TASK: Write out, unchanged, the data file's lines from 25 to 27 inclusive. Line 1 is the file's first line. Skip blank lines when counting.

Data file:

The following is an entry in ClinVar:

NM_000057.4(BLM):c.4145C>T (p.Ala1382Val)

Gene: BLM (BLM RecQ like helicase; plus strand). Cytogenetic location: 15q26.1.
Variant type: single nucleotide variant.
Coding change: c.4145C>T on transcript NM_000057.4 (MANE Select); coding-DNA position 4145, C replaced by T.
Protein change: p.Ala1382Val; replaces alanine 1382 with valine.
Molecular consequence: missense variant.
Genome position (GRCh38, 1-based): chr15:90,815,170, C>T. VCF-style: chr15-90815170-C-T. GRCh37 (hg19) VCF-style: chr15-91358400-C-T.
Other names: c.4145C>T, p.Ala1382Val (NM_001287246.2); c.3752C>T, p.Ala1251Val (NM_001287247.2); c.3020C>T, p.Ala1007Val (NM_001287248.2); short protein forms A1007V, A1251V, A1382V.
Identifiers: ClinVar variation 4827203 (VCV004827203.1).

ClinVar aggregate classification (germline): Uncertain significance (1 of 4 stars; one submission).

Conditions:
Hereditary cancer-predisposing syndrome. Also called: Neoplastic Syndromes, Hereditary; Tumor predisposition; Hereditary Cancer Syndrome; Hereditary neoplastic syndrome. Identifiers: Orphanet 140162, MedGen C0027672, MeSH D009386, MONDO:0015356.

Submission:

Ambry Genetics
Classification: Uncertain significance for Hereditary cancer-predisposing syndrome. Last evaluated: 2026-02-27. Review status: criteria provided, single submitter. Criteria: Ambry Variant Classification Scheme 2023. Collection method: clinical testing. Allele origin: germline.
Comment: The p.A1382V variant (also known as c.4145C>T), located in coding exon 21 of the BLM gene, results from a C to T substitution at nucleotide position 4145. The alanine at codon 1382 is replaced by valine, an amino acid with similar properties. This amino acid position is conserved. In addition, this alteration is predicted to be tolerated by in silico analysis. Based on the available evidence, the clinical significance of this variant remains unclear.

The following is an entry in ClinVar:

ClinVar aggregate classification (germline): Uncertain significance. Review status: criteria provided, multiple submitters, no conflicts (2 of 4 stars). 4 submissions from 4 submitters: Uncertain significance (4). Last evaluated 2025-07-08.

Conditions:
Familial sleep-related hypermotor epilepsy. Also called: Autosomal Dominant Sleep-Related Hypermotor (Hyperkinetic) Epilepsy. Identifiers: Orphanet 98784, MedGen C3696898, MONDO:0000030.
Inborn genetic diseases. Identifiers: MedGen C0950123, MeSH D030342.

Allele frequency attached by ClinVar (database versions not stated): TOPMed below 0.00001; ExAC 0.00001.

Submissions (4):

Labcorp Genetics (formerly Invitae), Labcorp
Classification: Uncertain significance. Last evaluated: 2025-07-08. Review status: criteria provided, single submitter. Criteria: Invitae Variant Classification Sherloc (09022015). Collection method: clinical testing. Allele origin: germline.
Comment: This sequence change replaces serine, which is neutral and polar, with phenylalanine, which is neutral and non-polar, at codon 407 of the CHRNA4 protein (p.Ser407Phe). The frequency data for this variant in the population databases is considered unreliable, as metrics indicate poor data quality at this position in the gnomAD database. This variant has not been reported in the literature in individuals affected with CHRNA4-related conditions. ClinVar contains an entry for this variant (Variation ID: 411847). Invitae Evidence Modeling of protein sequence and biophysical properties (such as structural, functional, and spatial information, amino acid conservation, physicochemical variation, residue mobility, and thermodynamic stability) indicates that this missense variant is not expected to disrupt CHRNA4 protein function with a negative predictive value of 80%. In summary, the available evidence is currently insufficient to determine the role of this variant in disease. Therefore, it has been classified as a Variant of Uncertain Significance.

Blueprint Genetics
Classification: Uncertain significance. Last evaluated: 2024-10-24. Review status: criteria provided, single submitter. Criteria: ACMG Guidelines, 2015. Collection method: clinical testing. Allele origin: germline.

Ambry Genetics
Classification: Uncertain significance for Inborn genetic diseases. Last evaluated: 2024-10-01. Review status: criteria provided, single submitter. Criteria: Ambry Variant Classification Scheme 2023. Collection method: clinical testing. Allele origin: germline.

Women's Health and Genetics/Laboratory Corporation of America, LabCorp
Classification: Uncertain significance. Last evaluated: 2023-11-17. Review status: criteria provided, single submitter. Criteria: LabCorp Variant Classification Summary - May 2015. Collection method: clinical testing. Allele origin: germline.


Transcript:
Labcorp Genetics (formerly Invitae), Labcorp
Classification: Uncertain significance. Last evaluated: 2025-07-08. Review status: criteria provided, single submitter. Criteria: Invitae Variant Classification Sherloc (09022015). Collection method: clinical testing. Allele origin: germline.
Comment: This sequence change replaces serine, which is neutral and polar, with phenylalanine, which is neutral and non-polar, at codon 407 of the CHRNA4 protein (p.Ser407Phe). The frequency data for this variant in the population databases is considered unreliable, as metrics indicate poor data quality at this position in the gnomAD database. This variant has not been reported in the literature in individuals affected with CHRNA4-related conditions. ClinVar contains an entry for this variant (Variation ID: 411847). Invitae Evidence Modeling of protein sequence and biophysical properties (such as structural, functional, and spatial information, amino acid conservation, physicochemical variation, residue mobility, and thermodynamic stability) indicates that this missense variant is not expected to disrupt CHRNA4 protein function with a negative predictive value of 80%. In summary, the available evidence is currently insufficient to determine the role of this variant in disease. Therefore, it has been classified as a Variant of Uncertain Significance.